I approached the assignment thinking that it’s a difficult topic, that people don’t want to talk about diseases because they are superstitious. Well, I am superstitious.
This was the biggest discovery made in the process of creating the story. In a previous post, I explained how I couldn’t proceed with the script for my audio play because I first had to go through the experience of doing a breast screening myself as I thought it was only fair to base my story on first person experience, and because I wanted to incorporate real sounds: the train going to the clinic, the receptionist welcoming me and getting me to fill in some forms, me alone in the waiting room, the sound of the machine, the voice of the technician etc.
And I did get all those sounds. But there was also another reason for my inability to finish the script: I didn’t want to write an ending because I didn’t want to tempt fate and I couldn’t pretend that everything was going to be ok because no one knows the future.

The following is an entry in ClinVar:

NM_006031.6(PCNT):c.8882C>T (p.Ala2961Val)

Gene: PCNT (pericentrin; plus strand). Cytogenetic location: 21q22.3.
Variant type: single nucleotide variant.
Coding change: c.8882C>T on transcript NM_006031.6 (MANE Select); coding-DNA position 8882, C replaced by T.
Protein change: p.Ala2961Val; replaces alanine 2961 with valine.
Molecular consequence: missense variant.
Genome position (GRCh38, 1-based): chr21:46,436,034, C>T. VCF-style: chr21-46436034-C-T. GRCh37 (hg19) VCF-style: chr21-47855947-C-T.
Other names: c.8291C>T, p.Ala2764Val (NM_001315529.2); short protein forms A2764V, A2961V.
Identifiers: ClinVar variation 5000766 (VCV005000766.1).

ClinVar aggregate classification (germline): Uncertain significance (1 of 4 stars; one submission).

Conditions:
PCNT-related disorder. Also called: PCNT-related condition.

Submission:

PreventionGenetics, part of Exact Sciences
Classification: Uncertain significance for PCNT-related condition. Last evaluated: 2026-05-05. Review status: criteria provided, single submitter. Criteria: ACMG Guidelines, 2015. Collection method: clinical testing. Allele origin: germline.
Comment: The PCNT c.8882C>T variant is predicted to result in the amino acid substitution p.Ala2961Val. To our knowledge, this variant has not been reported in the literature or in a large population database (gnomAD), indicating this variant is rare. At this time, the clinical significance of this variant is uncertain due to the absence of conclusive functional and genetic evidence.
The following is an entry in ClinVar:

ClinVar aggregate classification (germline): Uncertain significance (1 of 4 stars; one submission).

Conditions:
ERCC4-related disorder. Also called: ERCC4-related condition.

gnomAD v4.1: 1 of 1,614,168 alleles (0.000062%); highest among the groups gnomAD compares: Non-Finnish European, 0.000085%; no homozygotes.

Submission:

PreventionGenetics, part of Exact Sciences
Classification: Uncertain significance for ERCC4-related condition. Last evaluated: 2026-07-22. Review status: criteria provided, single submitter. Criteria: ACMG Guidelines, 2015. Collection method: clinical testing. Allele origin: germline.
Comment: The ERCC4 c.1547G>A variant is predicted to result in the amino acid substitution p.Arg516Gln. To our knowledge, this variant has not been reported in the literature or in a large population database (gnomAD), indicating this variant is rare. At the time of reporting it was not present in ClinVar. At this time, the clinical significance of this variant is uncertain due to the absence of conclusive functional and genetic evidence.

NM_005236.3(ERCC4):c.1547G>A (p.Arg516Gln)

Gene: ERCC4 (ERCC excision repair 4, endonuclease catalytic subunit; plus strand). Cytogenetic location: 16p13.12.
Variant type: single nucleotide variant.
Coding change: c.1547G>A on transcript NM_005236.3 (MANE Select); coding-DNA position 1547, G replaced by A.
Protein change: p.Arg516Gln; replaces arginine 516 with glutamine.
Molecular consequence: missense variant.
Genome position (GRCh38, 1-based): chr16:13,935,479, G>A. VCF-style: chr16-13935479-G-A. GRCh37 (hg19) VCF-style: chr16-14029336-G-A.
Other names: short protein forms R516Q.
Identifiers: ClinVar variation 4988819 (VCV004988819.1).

As already explained, this audio narration was different from all the others from the start, as it was commissioned for a purpose. Usually I start writing my story knowing exactly how it will sound. Not this time. This time I knew the direction that my story had to take but I didn’t know how to get there.
It has been a great journey of discovery in which I have challenged my creative process and I have put to the test my ability to take a personal story to another level.
The audio narration is ready and I am delighted with the result, at least from an artistic point of view. I can’t wait to deliver it to Cancer Council Vic and BreastScreen Vic, and to see the feedback once they’ll publish it on their platforms (stay tuned).
It’ll take a while to see whether my piece has reached its intended goal, that is whether narrative can be an effective tool to encourage reluctant women to do the screening. What I can say now is that not knowing where to go is a beautiful way to reach your destination.